Meat consumption globally is ever increasing, especially in countries which are experiencing rapid increases in wealth such as India. Despite its population consisting of 337 million vegetarians, 71% of people living in India have a meat based diet. The amount of land required to produce meat is extremely more than the amount required to produce vegetarian food products. If crops are grown in greenhouses they require even less space, as the growing seasons can be extended and environmental factors controlled. This highlights how switching to a greenhouse-grown plant based diet has massive spatial advantages and is an efficient use of land.
There is also a huge incentive from the Indian government to encourage those who work in agriculture to use greenhouses rather than open land to grow their crops to increase reliability of harvest and income. However, the most popular greenhouse covering material in India is polyethylene sheeting, which needs replacing annually. This adds to the enormous amount of plastic waste which ends up in India’s open environment (85% of all plastic waste).
The site is located on the outskirts on Jaipur, Rajasthan, and is situated in existing agricultural land, adjacent to two poly tunnel greenhouses. The craft and paper manufacturing area of Sanganer sits just East of the site, which houses several paper production facilities using local raw materials like hemp and bamboo.
When researching alternatives to polyethylene sheeting, paper was investigated as a cladding material – it is cheap, lightweight, translucent and can be locally manufactured using raw materials such as bamboo fibers to increase its strength. To make the paper more weather-resistant, I sourced shellac resin flakes (a natural resin found on trees in India) and mixed a coating to apply to the paper.
To test the moisture resistance of the shellac coating, water is poured into a pool on the paper and left to soak. The water is not able to penetrate the surface of the paper and the underside of the paper is completely dry. Water runs off the paper without soaking through the sheet.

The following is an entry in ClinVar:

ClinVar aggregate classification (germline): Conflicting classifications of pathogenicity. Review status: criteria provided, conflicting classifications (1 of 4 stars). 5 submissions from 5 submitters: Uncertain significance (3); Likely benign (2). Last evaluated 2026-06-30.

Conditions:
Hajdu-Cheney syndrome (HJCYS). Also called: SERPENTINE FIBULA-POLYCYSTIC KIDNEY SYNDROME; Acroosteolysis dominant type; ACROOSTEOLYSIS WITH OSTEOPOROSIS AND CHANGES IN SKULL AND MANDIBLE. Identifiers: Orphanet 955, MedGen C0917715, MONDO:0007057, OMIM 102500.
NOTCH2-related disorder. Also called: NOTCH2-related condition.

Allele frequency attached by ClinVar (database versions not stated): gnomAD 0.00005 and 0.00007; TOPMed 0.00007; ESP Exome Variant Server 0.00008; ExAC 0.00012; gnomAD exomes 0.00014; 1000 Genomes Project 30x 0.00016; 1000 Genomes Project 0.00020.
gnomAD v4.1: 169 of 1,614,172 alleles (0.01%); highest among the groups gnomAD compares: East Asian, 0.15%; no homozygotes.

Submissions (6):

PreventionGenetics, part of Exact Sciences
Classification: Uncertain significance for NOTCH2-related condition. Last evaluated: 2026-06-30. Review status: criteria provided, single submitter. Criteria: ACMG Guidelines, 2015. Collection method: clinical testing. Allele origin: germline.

The coating also bonds to the fibers in the paper which increases its transparency. This is beneficial in the application of a greenhouse covering.
Inflatable origami air beams
Following from the inflatable origami studies for Brief 1 (see previous post), the paper origami modules are combined to create inflated beams for the greenhouse. The video below shows an initial study of the inflation sequence of the beams.
The air beams are modeled up digitally to test their form variations. The bottom right form allows for an increase in depth, creating more varied spaces beneath the beams and more opportunities for longer beam spans.
To test the air beams at a larger scale, I constructed a 1.8m wide model. I then used this to analyse its structural stability, and identify any weaker points in the beam.
The origami beam will arrive to the site pre-folded where it is then inflated, increasing ease of transportation.
The infill beams sit within the main air beams to provide a structure for the facade. These infill beams are constructed using the same method as the larger beams and provide support for the reactive facade system.
Origami hinge balloons (developed during Brief 1) are treated with a black coating and tightly sealed. The black coating allows the balloons to absorb more heat, rapidly expanding the air within the balloon when they are exposed to intense heat from the sun. This test was carried out using the same temperatures in Jaipur during summer months.
The solar balloon is attached to a fin, and acts as a hinge. This will be used as a passive way to open and close the greenhouse facade to control intense over-heating in summer and ventilation.
The greenhouses will be shared by multiple families and will provide each family member with enough food to be self-sufficient. Communal farming is becoming more common in India – growing crops using the same resources and centralising power supplies to increase efficiency. In addition to this, many rural villages in India are forced to be self-sufficient due to a lack of connection to resources. My project will aim to combine these characteristics to create a communal self-sufficient greenhouse village in South Jaipur.
Each greenhouse will have a series of connected homes which open into the greenhouse. These will be constructed from rammed earth – the thermal mass of this material will help to prevent overheating during the summer in Jaipur’s arid climate, whilst retaining heat during winter months. The geometries of these homes relate to the form of the greenhouse, and are constructed from single curvature faces.
Each individual requires 40m2 of greenhouse space to grow enough food to maintain a self -sufficient diet. The above matrix displays the possible greenhouse typologies based on 2 person, 3 person and 4 person homes.